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Private Investigations Ethics Law & Legal Limits

I’ve been thinking a lot about ethics lately. A few articles have caught my attention. Pursuit Magazine ran a great piece by Kevin Macnish regarding ethical behavior, which describes, among other things how ethics and the law are not one in the same.

Then I ran across an article the other day about an investigator who had hired another investigator who did some shady (to say the least) work.

Then there was the story of another investigator who was found guilty of bribing a witness.

And a Michigan investigator who is touting a “high tech” surveillance vehicle that records sound, which is a clear violation of the law.

I guess stories about investigators who are actually doing their jobs legally are not fit for the newspaper, as the stories I usually read about investigators involve more or less the same unflattering, unethical, and illegal behavior.

The black and white, and everything in between

There are a variety of laws and regulations in place that make things pretty cut and dried for private investigators. For example, obtaining phone records or financial information through “pretexting” or obtaining medical records, travel documents, or tax records are all out of bounds.

But between the black area and the white area, there is a vast gray area. So, for example, if you hire someone else to obtain something illegal for you, are you breaking the law? I suppose not. I guess you could be charged as an accomplice. But you would have to ask a lawyer that.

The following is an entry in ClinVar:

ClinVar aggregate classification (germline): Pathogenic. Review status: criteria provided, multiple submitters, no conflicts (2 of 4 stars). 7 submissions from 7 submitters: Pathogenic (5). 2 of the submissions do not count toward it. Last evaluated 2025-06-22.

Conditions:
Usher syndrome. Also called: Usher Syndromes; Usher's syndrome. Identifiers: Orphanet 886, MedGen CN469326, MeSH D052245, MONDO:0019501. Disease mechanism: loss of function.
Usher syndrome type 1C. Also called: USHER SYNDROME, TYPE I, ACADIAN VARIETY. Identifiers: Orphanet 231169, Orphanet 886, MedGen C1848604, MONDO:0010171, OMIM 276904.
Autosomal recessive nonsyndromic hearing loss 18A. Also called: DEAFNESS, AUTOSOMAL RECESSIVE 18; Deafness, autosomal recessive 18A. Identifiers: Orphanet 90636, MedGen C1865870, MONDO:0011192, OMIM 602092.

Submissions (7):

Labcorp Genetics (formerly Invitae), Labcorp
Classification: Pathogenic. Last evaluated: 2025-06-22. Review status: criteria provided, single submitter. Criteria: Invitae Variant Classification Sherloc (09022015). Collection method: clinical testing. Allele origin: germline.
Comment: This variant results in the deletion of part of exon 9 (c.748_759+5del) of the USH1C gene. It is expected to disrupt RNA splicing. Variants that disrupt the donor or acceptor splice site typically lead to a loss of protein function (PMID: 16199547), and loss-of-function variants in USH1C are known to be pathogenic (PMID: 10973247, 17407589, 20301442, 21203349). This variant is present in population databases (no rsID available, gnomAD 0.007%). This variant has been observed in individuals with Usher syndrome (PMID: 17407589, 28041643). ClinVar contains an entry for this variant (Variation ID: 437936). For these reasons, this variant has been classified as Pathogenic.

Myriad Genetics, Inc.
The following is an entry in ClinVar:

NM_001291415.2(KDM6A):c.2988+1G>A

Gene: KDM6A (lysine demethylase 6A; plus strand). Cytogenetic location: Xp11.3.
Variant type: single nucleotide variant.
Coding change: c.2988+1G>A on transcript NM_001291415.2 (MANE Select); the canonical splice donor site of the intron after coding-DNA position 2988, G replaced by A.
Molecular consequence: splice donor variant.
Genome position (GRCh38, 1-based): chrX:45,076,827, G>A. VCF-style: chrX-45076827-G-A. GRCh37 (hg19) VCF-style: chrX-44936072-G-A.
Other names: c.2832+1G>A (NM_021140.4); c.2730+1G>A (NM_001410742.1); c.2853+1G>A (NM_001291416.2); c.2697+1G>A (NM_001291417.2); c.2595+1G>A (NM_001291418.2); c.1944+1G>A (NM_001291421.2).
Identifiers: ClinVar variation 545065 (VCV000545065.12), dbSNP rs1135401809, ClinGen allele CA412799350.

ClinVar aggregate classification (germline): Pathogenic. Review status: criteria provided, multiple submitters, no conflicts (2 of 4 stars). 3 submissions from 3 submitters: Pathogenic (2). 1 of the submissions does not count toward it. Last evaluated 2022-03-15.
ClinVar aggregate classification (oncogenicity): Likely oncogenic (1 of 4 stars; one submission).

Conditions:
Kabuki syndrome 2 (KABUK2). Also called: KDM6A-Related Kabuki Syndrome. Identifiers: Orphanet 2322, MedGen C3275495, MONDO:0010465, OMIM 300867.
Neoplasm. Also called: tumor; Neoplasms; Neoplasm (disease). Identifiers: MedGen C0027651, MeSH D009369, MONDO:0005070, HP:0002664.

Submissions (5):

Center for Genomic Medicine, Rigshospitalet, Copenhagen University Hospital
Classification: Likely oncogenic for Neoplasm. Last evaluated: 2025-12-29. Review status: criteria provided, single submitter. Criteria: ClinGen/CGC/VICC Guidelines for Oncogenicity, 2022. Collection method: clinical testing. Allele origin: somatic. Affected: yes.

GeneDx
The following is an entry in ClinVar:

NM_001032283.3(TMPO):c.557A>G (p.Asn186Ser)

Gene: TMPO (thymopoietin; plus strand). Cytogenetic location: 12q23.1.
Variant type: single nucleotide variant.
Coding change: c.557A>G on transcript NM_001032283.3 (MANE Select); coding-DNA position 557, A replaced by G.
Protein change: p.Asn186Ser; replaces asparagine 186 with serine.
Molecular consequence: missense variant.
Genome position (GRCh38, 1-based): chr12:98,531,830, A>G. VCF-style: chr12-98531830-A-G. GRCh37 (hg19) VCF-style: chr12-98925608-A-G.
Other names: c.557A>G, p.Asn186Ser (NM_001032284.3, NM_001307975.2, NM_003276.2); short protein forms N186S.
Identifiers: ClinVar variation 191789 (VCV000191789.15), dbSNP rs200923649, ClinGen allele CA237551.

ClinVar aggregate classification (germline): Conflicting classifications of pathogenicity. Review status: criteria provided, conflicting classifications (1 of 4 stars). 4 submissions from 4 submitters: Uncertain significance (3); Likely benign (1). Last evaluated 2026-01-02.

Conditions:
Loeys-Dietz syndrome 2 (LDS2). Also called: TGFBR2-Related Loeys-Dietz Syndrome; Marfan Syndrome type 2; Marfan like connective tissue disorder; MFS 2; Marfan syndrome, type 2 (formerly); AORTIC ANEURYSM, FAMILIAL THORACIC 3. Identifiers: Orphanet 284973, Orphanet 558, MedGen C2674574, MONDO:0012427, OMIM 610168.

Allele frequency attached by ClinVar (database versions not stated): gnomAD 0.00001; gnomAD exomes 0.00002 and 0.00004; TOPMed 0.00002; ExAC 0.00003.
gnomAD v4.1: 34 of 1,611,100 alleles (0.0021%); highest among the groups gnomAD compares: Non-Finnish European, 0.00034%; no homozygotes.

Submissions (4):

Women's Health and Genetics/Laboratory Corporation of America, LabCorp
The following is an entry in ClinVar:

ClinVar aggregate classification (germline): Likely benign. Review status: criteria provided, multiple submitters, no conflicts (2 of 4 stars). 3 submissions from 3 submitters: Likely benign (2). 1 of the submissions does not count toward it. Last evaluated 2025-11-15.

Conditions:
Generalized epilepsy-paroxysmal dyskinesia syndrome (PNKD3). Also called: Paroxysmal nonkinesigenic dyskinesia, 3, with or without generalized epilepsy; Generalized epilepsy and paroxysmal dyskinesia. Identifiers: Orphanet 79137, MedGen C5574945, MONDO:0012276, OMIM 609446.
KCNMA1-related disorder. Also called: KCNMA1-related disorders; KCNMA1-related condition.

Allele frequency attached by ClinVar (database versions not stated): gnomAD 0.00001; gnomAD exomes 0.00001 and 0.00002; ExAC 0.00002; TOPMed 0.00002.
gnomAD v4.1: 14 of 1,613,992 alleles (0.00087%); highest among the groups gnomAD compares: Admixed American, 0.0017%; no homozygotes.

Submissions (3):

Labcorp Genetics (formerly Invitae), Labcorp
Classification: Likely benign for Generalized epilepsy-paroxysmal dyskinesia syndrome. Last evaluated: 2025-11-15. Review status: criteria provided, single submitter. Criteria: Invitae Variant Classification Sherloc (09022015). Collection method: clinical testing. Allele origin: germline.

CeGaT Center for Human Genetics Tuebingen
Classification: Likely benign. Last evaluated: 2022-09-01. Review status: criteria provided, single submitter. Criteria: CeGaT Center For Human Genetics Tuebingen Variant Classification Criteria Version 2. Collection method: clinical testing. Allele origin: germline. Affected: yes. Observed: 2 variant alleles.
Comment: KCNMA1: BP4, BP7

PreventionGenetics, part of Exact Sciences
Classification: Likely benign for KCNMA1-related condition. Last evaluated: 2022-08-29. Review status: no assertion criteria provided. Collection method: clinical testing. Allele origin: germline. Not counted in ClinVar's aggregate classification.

Or if you call a bank and type a Social Security number into its automated system to see if someone banks there, is that really pretexting?

Nobody claims they do illegal or ethical things

Have you ever heard of anyone who considered themselves unethical? Or of someone who admitted doing illegal things to do their job?

Why not?

Well, ethics is in the eye of the beholder. What is ethical to one person may not be ethical to another. From an investigator’s point of view, one investigator may think it’s perfectly legitimate to, say, lure an individual into some illegal behavior, but to another it might (and should) be totally off limits.

This New York firm says that they put out a heavy garbage can in front of a person’s car to coax a person who is supposedly on disability to move it. Illegal? No. But unethical? In my opinion, 1,000 percent.

People also justify their actions

A deeply religious friend of mine justified cheating on his taxes, saying “everyone does it.” (They don’t.)

Investigators in the U.K. justified hacking into people’s phones in the name of getting the story out to the public.

Or an investigator might justify pretexting a bank to find money that a deadbeat dad owes to his former spouse and children.

Maybe impersonating a cop and waving down traffic is a good idea if you are trying to track down a missing juvenile.

Don’t turn a blind eye

“I don’t want to know how you do it” or “I don’t want to hear how you got this information” is something that will never come out of my mouth. You see, my license and reputation rely on my knowing where my information comes from and how my client got it.

Like the California investigator who hired a woman in Alabama as a “subcontractor” — even though the case had nothing to do with Alabama. Turns out the woman, who was an unlicensed investigator with quite a past, was pretexting phone companies to obtain phone records of a public official.

The California investigator may claim that they had no idea what the woman in Alabama was doing. And they might be telling the truth. But you are responsible for the people you hire and you are responsible for the information you obtain.